Campaigners call for action as government mulls overhaul of unelected Lords

Posted on the 4th May 2020

  • Statement from the Electoral Reform Society for immediate release, Monday 4th May, 2020.

Democracy campaigners have called for the government to publish its plans for the House of Lords, after reports emerged that ministers are considering a move to an elected second chamber [1].

Darren Hughes, Chief Executive of the Electoral Reform Society, said:

“Real reform of the unelected Lords is long-overdue. The House of Lords has shown itself to be opaque and unfit for purpose [2], but it’s been clear for years that the chamber needs an overhaul.

“If these reports are confirmed, it’s welcome that the government are looking at real reform of the second chamber. Voters want and expect root-and-branch change in our broken political system. They should be able to see what the government are planning: constitutional reform should be done in the open, not in behind Cabinet Office doors.

“It’s clear that this country could emerge very different once this crisis is over. That means having conversations about how we’re governed, challenging old arrangements that no longer work. Our democratic structures must be part of this.

“We urge government to get behind a proportionally-elected senate that speaks up for the nations and regions of the UK.

“The Lords has too often felt like a retirement home for party donors and allies. With an average age of 70, this unrepresentative house has been unable to properly operate during the Covid crisis – and we all lose out.

“But really this comes down to first principles: in the 21st century, the public should have a say on who votes on our laws This private members’ club needs more than tinkering or relocating: it’s time for a fairly-elected, dedicated revising chamber we can all be proud of.”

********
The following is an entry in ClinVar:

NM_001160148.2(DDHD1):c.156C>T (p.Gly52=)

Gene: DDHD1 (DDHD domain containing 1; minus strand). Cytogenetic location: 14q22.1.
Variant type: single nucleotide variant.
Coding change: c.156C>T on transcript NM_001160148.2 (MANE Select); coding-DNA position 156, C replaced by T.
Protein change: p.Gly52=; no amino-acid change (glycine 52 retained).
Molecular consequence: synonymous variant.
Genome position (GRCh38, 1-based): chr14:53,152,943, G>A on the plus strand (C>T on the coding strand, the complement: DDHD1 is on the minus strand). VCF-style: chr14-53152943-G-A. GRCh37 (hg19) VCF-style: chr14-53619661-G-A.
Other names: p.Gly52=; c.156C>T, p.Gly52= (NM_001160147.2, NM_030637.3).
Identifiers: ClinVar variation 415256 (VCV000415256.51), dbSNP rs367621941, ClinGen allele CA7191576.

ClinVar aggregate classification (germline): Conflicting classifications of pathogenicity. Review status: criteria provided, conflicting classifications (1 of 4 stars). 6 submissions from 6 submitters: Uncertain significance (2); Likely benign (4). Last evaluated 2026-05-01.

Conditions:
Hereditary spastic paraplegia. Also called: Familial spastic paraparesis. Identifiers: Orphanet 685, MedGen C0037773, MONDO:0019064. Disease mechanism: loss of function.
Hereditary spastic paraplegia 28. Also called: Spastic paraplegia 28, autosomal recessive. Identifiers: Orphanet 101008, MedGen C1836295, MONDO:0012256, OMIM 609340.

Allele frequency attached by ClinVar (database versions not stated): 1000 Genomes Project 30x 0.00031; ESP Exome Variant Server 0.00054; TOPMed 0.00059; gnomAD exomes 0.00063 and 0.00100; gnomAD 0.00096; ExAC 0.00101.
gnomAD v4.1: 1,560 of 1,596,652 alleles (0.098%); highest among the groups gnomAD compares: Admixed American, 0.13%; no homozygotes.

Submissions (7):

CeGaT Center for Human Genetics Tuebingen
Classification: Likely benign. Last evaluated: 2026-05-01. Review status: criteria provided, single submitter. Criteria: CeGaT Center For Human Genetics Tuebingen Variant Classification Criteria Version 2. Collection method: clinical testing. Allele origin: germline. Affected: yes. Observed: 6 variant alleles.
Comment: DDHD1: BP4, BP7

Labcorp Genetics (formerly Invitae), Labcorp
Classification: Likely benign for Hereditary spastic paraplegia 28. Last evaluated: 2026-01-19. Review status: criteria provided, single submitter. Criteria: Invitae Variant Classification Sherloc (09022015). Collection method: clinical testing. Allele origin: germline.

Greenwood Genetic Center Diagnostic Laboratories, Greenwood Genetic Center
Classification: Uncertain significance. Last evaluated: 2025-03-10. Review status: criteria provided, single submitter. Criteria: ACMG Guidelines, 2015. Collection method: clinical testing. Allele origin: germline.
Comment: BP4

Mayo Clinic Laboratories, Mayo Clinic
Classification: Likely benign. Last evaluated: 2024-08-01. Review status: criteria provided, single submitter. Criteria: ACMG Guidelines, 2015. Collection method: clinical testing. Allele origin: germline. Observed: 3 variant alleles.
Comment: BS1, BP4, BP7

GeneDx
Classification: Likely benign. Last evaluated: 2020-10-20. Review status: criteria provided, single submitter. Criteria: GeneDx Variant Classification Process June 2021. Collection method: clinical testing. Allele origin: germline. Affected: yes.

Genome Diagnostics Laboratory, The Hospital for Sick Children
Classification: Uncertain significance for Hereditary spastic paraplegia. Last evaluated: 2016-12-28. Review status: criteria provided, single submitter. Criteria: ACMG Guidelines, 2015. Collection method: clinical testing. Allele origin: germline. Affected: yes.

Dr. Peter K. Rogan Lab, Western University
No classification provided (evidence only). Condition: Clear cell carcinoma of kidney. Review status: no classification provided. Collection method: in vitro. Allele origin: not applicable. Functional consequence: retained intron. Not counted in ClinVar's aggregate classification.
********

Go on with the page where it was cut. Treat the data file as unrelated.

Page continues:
Notes to Editors

The Lords initially failed to broadcast its virtual Parliament proceedings – holding them in private using Microsoft Teams.

When the chamber did start to live broadcast proceedings a week after the Commons, the House inadvertently published peers’ telephone numbers.

Despite the Commons having successfully trialled online voting, the Lords is continuing to conduct all its votes in person.
See also:


[2] Read the ERS’ 2019 briefing on the state of the House of Lords: It showed: “The most common prior profession of peers is politics. And the House of Lords seems to be increasingly becoming a chamber of former politicians and party staffers at every new appointment round.” Just 27% of Lords are women.

54.7% of peers reside in London, the South East and the East of England, almost 20 percentage points higher than the population share for these regions (36.1%). All other regions of England, Wales and Northern Ireland have fewer than their fair share of peers.

The ERS are calling for a much smaller, PR-elected revising chamber elected by region. There are currently around 800 unelected peers and the number continues to grow.

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